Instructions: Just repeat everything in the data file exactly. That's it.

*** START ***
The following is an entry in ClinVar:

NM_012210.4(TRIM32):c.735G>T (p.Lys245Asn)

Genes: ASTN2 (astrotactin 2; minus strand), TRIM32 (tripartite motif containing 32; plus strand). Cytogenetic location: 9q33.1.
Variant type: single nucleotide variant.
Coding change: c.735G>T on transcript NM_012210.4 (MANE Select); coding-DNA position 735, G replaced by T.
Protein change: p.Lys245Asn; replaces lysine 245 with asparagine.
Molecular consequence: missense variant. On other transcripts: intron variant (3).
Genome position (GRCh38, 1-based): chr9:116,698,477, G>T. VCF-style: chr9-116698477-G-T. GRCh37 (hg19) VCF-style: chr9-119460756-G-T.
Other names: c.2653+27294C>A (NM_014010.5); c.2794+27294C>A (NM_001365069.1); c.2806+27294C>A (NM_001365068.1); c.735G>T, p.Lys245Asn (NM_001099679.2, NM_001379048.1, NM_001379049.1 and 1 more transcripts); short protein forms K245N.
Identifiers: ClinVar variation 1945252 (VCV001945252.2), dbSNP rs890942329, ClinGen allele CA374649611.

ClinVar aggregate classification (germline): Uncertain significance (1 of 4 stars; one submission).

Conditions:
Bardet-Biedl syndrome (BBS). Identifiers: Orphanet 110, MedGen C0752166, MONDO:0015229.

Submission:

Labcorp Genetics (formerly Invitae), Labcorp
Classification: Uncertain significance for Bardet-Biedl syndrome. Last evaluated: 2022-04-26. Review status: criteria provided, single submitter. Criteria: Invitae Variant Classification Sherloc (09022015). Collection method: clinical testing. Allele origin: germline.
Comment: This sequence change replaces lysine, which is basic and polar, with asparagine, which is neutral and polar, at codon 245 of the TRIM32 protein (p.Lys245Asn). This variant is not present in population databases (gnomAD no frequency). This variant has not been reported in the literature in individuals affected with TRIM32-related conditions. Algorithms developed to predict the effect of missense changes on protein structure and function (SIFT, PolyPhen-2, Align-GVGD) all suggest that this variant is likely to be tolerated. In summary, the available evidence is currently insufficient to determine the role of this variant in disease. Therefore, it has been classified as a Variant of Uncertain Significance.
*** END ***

The following is an entry in ClinVar:

NM_012210.4(TRIM32):c.735G>T (p.Lys245Asn)

Genes: ASTN2 (astrotactin 2; minus strand), TRIM32 (tripartite motif containing 32; plus strand). Cytogenetic location: 9q33.1.
Variant type: single nucleotide variant.
Coding change: c.735G>T on transcript NM_012210.4 (MANE Select); coding-DNA position 735, G replaced by T.
Protein change: p.Lys245Asn; replaces lysine 245 with asparagine.
Molecular consequence: missense variant. On other transcripts: intron variant (3).
Genome position (GRCh38, 1-based): chr9:116,698,477, G>T. VCF-style: chr9-116698477-G-T. GRCh37 (hg19) VCF-style: chr9-119460756-G-T.
Other names: c.2653+27294C>A (NM_014010.5); c.2794+27294C>A (NM_001365069.1); c.2806+27294C>A (NM_001365068.1); c.735G>T, p.Lys245Asn (NM_001099679.2, NM_001379048.1, NM_001379049.1 and 1 more transcripts); short protein forms K245N.
Identifiers: ClinVar variation 1945252 (VCV001945252.2), dbSNP rs890942329, ClinGen allele CA374649611.

ClinVar aggregate classification (germline): Uncertain significance (1 of 4 stars; one submission).

Conditions:
Bardet-Biedl syndrome (BBS). Identifiers: Orphanet 110, MedGen C0752166, MONDO:0015229.

Submission:

Labcorp Genetics (formerly Invitae), Labcorp
Classification: Uncertain significance for Bardet-Biedl syndrome. Last evaluated: 2022-04-26. Review status: criteria provided, single submitter. Criteria: Invitae Variant Classification Sherloc (09022015). Collection method: clinical testing. Allele origin: germline.
Comment: This sequence change replaces lysine, which is basic and polar, with asparagine, which is neutral and polar, at codon 245 of the TRIM32 protein (p.Lys245Asn). This variant is not present in population databases (gnomAD no frequency). This variant has not been reported in the literature in individuals affected with TRIM32-related conditions. Algorithms developed to predict the effect of missense changes on protein structure and function (SIFT, PolyPhen-2, Align-GVGD) all suggest that this variant is likely to be tolerated. In summary, the available evidence is currently insufficient to determine the role of this variant in disease. Therefore, it has been classified as a Variant of Uncertain Significance.